From the basic heeling position, the handler and free-heeling dog will proceed in a straight line. After at least 10 paces, upon a voice command, the dog should sit quickly while the handler proceeds in a normal pace for approximately 30 more paces and turns around to face the dog. After about one minute and upon direction from the judge, the handler will return to the right hand side of the dog. The dog should remain in the sit position until the handler returns. Should the dog lie down or remain standing instead of performing the sit exercise, up to 5 points will be deducted.
10 15 paces normal. Sit Minimum of 30 normal paces.
Exercise 4. Down with Recall 10 Points
Voice commands: platz/down, hier/come, fuss/heel
From the basic heeling position, the handler and free-heeling dog will proceed in a straight line. After at least 10 paces, upon a voice command, the dog should lay down quickly. Without additionally influencing the dog, the handler proceeds in a normal pace for approximately 20 more paces and turns around to face the dog. When advised by the judge, the handler will call the dog in. The dog should come fast and willingly and sit close in front of the handler. When given the command to fuss/heel, the dog should quickly go the basic position.
10 15 paces normal. Down. Minimum of 30 normal paces.
Exercise 5. Long down under distraction 10 Points
Voice commands: platz/down, sitz/sit
Prior to the start of the obedience exercises of another dog, the handler commands the dog into a down position at a spot designated by the judge. The handler moves approximately 40 paces away within sight of the dog without leaving the leash or other object with the dog. The handler remains quietly with his back to the dog. The dog must remain in the down position without additional influence from the handler until the other exhibiting dog has concluded exercises 1 through 4. After completion of exercise 4 and upon direction of the judge, the dog in the down position will be picked up.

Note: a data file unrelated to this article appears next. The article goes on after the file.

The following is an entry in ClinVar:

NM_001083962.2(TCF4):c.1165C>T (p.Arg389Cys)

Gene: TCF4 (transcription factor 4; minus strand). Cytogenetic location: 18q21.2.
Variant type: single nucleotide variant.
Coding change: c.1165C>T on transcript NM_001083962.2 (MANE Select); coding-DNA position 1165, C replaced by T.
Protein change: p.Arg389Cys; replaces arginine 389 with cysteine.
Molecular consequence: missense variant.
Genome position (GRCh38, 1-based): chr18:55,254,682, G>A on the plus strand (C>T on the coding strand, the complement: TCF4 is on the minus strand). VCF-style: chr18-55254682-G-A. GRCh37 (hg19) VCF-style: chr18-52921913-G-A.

The handler must remain motionless in the designated spot within the trial grounds with his/her back to the dog until the judge requests the handler to pick up the dog. Restless behaviour by the handler as well as other hidden help or the dog getting up prematurely during the pickup is faulty.
If the dog stands or sits up, but remains on the designated spot, a partial score is in order. Should the dog move more than 3 meters prior to the conclusion of exercise 2 of the other dog, the exercise shall be scored zero. Should the dog leave the designated spot after exercise 2, a partial score is in order. Should the dog meet the handler during the pickup exercise, a deduction of up to 3 points is in order.
A minimum of 42 points is required in Part A to allow the team to proceed to Part B.
Part B Testing in Traffic Examination regulations.
The exercise shall be carried out in a public traffic-area (streets, roads or pubic-areas) with moderate traffic. The safety of the dogs and handlers, however, is paramount and the general public may not be interfered with nor inconvenienced. This part of the BH test may also be done at the club training grounds under simulated conditions as per the exercises, at the discretion of the judge. Only the dog being tested, his handler, the judge, and possibly also the trial secretary will be involved at any time, unless the judge requests otherwise. All the other handlers will remain waiting on call, at the judges discretion, with their dogs off to the side in a suitable location.
This portion of the BH test, because of its own peculiarities, requires a considerable expenditure of time.